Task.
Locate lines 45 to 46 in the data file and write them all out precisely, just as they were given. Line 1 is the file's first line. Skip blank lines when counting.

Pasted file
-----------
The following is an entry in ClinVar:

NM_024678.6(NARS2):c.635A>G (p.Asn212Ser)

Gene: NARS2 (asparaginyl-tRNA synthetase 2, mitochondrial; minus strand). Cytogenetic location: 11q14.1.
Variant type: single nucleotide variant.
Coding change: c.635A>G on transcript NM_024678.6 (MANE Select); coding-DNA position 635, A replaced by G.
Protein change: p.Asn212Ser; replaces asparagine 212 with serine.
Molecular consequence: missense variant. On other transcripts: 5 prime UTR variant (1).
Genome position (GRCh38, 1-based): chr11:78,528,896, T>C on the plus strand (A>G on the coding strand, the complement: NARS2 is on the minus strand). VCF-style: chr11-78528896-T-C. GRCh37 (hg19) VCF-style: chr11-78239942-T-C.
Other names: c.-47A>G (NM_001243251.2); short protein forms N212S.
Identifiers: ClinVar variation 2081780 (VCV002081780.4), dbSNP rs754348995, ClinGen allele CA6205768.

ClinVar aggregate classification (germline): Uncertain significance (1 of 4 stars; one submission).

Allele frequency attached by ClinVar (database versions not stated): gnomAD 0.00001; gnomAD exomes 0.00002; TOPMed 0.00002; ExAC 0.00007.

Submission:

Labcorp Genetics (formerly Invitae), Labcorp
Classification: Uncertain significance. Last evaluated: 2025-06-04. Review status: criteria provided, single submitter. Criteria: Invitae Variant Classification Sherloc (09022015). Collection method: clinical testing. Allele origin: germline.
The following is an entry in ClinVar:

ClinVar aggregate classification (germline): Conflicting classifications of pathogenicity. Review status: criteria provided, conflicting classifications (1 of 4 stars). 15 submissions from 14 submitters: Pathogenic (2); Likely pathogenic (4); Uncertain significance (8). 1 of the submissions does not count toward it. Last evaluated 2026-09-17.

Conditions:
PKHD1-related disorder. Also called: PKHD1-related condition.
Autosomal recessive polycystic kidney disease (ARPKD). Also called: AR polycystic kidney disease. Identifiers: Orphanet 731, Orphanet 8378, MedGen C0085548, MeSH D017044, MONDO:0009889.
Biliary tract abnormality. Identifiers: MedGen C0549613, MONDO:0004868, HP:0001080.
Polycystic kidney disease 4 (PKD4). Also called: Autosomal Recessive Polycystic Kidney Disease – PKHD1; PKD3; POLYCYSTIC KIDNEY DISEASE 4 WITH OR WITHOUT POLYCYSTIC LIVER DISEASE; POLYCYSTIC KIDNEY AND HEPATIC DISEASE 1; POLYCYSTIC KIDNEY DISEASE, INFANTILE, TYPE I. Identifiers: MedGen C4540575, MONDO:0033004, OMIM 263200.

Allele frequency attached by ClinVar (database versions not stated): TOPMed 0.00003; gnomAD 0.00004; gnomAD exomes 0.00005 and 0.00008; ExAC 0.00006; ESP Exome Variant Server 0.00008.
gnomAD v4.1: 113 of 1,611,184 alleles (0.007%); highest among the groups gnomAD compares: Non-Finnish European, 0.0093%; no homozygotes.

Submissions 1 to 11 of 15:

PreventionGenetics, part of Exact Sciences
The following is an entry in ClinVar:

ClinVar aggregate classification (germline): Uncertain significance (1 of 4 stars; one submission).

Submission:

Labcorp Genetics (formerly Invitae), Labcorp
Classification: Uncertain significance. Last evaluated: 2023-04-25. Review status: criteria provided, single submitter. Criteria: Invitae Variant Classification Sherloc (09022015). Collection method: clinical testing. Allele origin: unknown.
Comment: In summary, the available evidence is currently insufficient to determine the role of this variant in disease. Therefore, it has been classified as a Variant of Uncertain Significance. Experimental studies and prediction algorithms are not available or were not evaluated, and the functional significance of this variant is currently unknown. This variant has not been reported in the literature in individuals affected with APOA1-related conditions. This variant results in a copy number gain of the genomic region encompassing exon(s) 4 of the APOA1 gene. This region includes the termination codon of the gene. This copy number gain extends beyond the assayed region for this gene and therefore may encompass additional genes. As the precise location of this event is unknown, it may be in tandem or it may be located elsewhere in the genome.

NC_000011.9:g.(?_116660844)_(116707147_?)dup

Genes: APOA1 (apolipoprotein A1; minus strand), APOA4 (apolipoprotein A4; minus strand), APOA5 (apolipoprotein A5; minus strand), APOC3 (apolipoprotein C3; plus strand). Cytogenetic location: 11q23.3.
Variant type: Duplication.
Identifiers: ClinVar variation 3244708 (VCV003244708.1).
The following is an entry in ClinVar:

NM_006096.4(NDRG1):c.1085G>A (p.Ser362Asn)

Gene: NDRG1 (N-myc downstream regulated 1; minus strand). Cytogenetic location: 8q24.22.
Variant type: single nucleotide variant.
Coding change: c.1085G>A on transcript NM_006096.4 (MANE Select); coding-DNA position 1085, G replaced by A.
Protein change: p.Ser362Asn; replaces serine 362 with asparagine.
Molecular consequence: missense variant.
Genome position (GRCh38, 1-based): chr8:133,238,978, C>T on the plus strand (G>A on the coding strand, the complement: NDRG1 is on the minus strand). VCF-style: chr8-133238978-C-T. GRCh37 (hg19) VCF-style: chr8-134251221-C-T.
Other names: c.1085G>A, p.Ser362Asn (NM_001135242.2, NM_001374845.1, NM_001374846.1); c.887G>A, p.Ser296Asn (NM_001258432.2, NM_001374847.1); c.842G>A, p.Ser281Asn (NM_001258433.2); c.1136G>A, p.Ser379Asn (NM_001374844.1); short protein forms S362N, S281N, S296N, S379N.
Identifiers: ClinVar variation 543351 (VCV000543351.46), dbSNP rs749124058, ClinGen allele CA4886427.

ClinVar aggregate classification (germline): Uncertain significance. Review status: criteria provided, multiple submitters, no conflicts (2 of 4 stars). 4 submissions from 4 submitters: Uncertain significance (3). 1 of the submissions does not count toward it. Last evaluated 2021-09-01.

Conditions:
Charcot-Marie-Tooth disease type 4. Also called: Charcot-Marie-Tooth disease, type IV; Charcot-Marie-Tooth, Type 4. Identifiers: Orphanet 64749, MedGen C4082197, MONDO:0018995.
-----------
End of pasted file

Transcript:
Other names: c.1085G>A, p.Ser362Asn (NM_001135242.2, NM_001374845.1, NM_001374846.1); c.887G>A, p.Ser296Asn (NM_001258432.2, NM_001374847.1); c.842G>A, p.Ser281Asn (NM_001258433.2); c.1136G>A, p.Ser379Asn (NM_001374844.1); short protein forms S362N, S281N, S296N, S379N.
Identifiers: ClinVar variation 543351 (VCV000543351.46), dbSNP rs749124058, ClinGen allele CA4886427.